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Monday Morning mishmash – Israel and coalitions.

– PM Harper sure seems to get tripped up by his foreign policy stances he takes, sometimes by bad timing, sometimes by bad design. We’ll have to see which of those it is today (or if it’s a bit of both) when he meets Israeli Prime Minister Netanyahu this AM following an Israeli navy attack on an aid convoy to embargoed Hamas-held Gaza early this AM (reportedly while it was still in international waters) which has reportedly killed a lot of peace activists, and has already been widely condemned internationally, and has even met with some criticism from some of Israel’s normally staunch allies here in Canada. I’ll be very interested to see if Harper expresses any regret or condemnation of this action by Israel publicly or privately to Netanyahu, or if Harper would rather not embarrass his guest, and just how far Canada’s Conservative government’s stance of “unwavering” support of Israel goes, in the wake of a seeming massive overreaction by Israel’s Defence Forces.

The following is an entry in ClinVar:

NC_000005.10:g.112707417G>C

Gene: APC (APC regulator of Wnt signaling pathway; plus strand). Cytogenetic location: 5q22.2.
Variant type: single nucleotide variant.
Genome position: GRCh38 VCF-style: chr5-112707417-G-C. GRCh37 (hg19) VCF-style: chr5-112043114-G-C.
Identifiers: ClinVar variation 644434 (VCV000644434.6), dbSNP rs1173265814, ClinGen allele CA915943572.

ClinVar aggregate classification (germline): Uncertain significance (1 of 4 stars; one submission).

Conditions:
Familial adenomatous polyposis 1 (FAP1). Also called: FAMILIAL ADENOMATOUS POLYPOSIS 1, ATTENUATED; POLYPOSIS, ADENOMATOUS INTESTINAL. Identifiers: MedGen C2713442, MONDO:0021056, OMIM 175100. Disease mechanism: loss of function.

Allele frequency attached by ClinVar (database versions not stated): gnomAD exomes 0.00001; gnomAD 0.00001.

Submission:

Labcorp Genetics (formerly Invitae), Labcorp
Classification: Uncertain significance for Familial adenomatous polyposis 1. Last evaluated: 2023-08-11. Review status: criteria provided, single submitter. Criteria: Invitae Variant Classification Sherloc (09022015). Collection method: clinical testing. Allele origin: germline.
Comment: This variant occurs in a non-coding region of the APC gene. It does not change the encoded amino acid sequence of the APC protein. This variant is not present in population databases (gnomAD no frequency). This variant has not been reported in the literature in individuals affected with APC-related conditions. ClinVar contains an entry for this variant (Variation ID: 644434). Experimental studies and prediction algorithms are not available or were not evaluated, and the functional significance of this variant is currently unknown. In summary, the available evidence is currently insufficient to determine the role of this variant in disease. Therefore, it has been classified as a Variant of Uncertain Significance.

(UPDATE @ 10:14 am on this point: The PMO issues its first statement regarding the incident, and reports are that the Israeli PM is cutting short his trip to North American and returning home)

UPDATE 2 @ 11:21 am: No surprise on this announcement. Joint Press conference cancelled. Photo-ops only. Wouldn’t want any hard questions asked, now would we?

– I’d like to issue a suggestion to Liberal Party strategists and Mr Ignatieff about how to answer questions regarding potential “coalition” scenarios following the next Canadian general election. I think the following statement would do much to clarify the LPC stance, as well as be relatively easy to defend:

“The Liberal Party’s goal in the next election is to win a majority government. In the event however that no party can command an overall majority, the LPC will look to cooperate with other parties in helping to form the next government. That cooperation could include the traditional minority government, an accord such as was done in Ontario in 1985 with the Liberals and NDP, or a coalition government, as was done in the recent UK elections by the Conservative Party and the Liberal Democrats. All are legitimate ways of forming a government under our Westminster-based parliamentary government.”

Is that so hard to say or to agree with?


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